Our southern resident killer whales, the local, salmon-eating orcas, are starving to death. Literally. And my last post, about the small size of the king salmon we boated this summer, and how we ate them, has me thinking a lot about the whales we see on a fairly regular basis around our home waters. There are currently 75 SRKWs left. Not seventy-five thousand. Not seventy-five hundred. Seventy. Five. Period. They haven’t had a live birth in three years. And the nation was transfixed last month by the story of a mourning mother whale who carried her stillborn baby for 17 days and a thousand miles. Heartbreaking, to say the least.
These whales mean a lot to me personally. Like me, they are salmon fisherman, with a strong preference for the fatty flesh of large Chinook salmon. I’ve fished around them, watched them, and once, spent a night in a tent on the west shore of San Juan Island, listening to them breathe as they slept not more than 100 feet away. But more than any personal connection, the southern resident killer whales, as the apex predator of our Salish Sea, are the canary-in-the-coal-mine of our local waters.
Unlike the healthier populations of transient, marine-mammal-eating killer whales, SRKWs not only prefer Chinook salmon, they need them to survive. Specifically, the scientists tell us, they need large, fat-laden wild Chinook salmon. But over the last century, the size and fat content of these fish has decreased precipitously–before 1920, the average size of an adult Puget Sound king was about 25 pounds. In recent years, the average has fallen below 10 pounds per fish. This summer, at least for us, the average was probably closer to seven.
The overall numbers have plummeted as well: Today, we are at less than 10% of the historical population of Puget Sound wild Chinook. There are a number of factors involved, but the dominant forces that have shrunk the population–and the individual fish themselves–are an intensive open-ocean, mixed-stock commercial fishery, exacerbated by heavy reliance on hatchery production. In short, the only fish that survive the harvest are those that spend as little time as possible (i.e., mature quickly) in the kill zone off the coast of British Columbia. We are selecting for fish that mature at a younger age and smaller size. Add the inbreeding, domestication and lack of diversity–which result in poor overall survival–found in hatchery salmon, and it’s no wonder the orcas are starving.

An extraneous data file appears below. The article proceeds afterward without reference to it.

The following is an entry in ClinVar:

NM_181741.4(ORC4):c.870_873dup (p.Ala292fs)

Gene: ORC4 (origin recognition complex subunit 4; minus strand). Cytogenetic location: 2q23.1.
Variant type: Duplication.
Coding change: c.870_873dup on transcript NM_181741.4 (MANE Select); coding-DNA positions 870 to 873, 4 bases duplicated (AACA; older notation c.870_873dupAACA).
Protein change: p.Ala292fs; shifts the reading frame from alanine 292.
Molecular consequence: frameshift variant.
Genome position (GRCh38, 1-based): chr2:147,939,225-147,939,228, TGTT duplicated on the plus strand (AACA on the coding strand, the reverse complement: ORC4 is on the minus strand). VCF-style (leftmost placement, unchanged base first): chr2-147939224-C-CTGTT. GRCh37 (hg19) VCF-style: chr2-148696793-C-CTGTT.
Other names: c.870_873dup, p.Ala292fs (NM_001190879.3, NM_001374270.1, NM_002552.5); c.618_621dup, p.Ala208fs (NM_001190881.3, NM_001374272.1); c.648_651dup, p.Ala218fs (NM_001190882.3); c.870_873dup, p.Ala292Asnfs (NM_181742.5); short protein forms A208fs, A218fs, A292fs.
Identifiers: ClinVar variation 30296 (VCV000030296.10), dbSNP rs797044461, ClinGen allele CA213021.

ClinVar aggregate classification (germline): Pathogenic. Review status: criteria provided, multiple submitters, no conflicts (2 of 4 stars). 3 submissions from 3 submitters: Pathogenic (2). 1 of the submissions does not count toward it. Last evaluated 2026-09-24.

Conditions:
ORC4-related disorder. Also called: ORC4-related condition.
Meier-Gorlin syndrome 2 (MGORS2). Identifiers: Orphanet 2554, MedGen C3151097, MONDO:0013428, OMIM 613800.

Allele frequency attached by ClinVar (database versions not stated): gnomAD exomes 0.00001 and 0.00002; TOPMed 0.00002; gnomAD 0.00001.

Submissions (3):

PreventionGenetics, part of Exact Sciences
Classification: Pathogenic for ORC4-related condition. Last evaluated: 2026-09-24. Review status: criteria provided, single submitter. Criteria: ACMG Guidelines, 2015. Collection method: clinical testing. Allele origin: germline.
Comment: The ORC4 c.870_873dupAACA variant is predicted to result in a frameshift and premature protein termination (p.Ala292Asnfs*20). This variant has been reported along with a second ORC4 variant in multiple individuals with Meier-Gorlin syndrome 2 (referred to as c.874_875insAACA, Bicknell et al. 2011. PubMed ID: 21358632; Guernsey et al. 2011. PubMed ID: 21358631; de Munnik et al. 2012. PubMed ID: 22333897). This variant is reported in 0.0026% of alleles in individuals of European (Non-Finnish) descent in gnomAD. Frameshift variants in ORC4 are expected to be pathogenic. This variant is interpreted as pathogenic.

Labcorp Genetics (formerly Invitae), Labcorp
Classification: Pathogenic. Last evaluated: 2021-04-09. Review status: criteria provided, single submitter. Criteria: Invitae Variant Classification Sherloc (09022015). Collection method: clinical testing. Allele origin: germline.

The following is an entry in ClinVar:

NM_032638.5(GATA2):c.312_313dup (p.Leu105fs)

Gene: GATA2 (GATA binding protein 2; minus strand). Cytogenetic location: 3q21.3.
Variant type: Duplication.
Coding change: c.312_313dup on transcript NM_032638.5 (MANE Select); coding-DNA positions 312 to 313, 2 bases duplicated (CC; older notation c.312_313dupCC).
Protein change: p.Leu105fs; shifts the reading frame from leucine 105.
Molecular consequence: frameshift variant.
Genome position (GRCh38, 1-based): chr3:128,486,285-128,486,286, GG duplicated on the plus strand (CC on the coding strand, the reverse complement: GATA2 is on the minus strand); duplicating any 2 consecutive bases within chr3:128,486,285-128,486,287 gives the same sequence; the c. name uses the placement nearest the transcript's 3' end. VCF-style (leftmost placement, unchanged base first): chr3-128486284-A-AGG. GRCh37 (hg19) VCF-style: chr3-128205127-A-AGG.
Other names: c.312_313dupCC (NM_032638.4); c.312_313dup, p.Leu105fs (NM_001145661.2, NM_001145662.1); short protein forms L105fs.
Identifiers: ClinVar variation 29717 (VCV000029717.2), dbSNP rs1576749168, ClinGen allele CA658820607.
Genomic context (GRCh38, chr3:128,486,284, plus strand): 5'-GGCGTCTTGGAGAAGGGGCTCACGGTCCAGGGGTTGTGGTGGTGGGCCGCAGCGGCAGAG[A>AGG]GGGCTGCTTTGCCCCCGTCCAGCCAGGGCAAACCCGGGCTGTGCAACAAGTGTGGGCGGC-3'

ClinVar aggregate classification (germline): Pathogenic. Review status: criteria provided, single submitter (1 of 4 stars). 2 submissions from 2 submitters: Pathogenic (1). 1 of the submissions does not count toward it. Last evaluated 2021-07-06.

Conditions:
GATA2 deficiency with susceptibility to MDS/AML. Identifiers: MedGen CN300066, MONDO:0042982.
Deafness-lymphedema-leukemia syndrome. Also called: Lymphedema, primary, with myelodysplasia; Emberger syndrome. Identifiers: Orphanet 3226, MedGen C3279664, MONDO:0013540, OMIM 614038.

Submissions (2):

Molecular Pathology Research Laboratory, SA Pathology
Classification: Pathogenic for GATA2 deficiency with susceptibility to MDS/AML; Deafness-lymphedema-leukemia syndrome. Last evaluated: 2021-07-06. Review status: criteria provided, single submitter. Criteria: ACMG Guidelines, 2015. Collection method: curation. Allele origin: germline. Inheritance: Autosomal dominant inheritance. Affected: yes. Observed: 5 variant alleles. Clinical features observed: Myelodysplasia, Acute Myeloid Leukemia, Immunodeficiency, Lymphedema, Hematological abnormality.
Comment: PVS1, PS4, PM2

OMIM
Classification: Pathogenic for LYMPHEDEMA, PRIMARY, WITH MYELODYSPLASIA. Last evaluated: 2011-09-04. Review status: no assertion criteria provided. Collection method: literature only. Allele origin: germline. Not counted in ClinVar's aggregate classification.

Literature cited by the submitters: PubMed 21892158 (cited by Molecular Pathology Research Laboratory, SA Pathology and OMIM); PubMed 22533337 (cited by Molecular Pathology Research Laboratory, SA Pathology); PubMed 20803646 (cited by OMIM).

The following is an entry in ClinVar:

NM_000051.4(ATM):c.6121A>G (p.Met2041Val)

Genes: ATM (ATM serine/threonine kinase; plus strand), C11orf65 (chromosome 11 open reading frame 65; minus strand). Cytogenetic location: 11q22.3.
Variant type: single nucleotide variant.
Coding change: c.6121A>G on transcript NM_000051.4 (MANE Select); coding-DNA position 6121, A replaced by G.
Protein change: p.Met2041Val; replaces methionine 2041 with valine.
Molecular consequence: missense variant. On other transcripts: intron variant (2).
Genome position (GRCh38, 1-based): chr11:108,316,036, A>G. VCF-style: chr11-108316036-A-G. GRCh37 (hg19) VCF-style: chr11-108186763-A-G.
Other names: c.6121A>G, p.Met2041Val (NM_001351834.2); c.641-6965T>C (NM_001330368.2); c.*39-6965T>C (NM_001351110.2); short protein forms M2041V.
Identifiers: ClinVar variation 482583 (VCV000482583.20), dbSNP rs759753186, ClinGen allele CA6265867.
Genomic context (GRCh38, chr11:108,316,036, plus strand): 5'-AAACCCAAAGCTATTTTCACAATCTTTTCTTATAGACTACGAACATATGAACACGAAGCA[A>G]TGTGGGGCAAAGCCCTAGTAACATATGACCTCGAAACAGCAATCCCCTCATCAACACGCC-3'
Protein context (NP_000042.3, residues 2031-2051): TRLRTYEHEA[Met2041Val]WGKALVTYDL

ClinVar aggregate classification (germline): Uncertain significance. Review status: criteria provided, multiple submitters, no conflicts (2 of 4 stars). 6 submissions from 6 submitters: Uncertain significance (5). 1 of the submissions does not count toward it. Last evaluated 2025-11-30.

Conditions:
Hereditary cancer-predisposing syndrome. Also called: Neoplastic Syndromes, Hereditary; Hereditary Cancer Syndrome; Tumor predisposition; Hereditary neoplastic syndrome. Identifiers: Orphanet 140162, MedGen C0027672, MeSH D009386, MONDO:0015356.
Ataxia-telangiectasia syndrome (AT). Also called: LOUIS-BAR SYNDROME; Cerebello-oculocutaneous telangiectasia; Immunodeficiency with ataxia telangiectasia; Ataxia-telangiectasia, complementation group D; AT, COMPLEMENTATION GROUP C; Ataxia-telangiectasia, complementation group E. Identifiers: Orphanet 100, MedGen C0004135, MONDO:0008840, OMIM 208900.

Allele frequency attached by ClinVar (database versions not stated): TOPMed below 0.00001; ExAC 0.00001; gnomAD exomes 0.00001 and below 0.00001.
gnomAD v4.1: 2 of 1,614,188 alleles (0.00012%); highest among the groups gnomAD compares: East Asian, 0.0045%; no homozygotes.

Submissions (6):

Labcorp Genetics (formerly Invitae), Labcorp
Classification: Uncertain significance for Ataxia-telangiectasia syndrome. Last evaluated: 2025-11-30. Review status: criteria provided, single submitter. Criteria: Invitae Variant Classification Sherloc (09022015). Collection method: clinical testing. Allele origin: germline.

If we want to save the last of our southern resident killer whales, we need both short- and long-term solutions. In the short term, simply put, the whales need more king salmon to eat. Right now.
That leaves two options to feed the whales immediately: We can either ramp up hatchery production, or reduce open-ocean harvest. Not surprisingly, Governor Inslee has recommended a large increase in hatchery Chinook production. This means nobody needs to stop fishing, and theoretically, there will be more fish for sport fishermen and commercial fishermen as well. It also means more money for the hatchery industry. In other words, a “painless” and politically popular decision.